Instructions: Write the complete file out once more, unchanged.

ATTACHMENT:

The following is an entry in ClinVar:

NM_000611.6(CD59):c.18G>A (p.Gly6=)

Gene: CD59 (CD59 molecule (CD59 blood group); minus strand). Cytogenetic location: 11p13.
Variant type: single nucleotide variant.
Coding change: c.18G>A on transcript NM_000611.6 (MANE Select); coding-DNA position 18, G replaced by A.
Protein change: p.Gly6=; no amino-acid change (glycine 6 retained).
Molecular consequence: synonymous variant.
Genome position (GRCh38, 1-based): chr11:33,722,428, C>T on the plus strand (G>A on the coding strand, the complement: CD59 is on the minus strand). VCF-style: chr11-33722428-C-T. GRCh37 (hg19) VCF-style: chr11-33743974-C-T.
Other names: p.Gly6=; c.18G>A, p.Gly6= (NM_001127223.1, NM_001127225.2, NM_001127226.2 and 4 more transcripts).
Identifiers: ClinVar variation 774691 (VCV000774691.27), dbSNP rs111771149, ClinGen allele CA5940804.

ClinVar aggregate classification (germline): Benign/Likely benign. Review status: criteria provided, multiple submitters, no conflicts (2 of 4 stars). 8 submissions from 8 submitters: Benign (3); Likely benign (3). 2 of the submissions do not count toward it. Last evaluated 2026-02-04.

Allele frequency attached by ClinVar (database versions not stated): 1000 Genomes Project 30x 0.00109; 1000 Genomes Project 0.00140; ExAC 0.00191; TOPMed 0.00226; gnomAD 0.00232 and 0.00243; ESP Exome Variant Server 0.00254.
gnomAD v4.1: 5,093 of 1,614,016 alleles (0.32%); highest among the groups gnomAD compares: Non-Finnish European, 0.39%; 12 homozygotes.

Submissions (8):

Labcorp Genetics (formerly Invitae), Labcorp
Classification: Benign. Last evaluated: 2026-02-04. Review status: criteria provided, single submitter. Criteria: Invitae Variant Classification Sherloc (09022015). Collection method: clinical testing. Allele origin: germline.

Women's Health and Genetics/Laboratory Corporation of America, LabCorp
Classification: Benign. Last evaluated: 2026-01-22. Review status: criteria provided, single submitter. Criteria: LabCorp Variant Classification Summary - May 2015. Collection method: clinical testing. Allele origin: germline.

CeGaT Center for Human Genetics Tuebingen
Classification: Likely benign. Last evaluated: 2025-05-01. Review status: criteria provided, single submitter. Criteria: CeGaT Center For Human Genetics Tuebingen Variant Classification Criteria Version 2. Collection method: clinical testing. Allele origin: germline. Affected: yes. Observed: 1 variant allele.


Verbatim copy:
The following is an entry in ClinVar:

NM_000611.6(CD59):c.18G>A (p.Gly6=)

Gene: CD59 (CD59 molecule (CD59 blood group); minus strand). Cytogenetic location: 11p13.
Variant type: single nucleotide variant.
Coding change: c.18G>A on transcript NM_000611.6 (MANE Select); coding-DNA position 18, G replaced by A.
Protein change: p.Gly6=; no amino-acid change (glycine 6 retained).
Molecular consequence: synonymous variant.
Genome position (GRCh38, 1-based): chr11:33,722,428, C>T on the plus strand (G>A on the coding strand, the complement: CD59 is on the minus strand). VCF-style: chr11-33722428-C-T. GRCh37 (hg19) VCF-style: chr11-33743974-C-T.
Other names: p.Gly6=; c.18G>A, p.Gly6= (NM_001127223.1, NM_001127225.2, NM_001127226.2 and 4 more transcripts).
Identifiers: ClinVar variation 774691 (VCV000774691.27), dbSNP rs111771149, ClinGen allele CA5940804.

ClinVar aggregate classification (germline): Benign/Likely benign. Review status: criteria provided, multiple submitters, no conflicts (2 of 4 stars). 8 submissions from 8 submitters: Benign (3); Likely benign (3). 2 of the submissions do not count toward it. Last evaluated 2026-02-04.

Allele frequency attached by ClinVar (database versions not stated): 1000 Genomes Project 30x 0.00109; 1000 Genomes Project 0.00140; ExAC 0.00191; TOPMed 0.00226; gnomAD 0.00232 and 0.00243; ESP Exome Variant Server 0.00254.
gnomAD v4.1: 5,093 of 1,614,016 alleles (0.32%); highest among the groups gnomAD compares: Non-Finnish European, 0.39%; 12 homozygotes.

Submissions (8):

Labcorp Genetics (formerly Invitae), Labcorp
Classification: Benign. Last evaluated: 2026-02-04. Review status: criteria provided, single submitter. Criteria: Invitae Variant Classification Sherloc (09022015). Collection method: clinical testing. Allele origin: germline.

Women's Health and Genetics/Laboratory Corporation of America, LabCorp
Classification: Benign. Last evaluated: 2026-01-22. Review status: criteria provided, single submitter. Criteria: LabCorp Variant Classification Summary - May 2015. Collection method: clinical testing. Allele origin: germline.

CeGaT Center for Human Genetics Tuebingen
Classification: Likely benign. Last evaluated: 2025-05-01. Review status: criteria provided, single submitter. Criteria: CeGaT Center For Human Genetics Tuebingen Variant Classification Criteria Version 2. Collection method: clinical testing. Allele origin: germline. Affected: yes. Observed: 1 variant allele.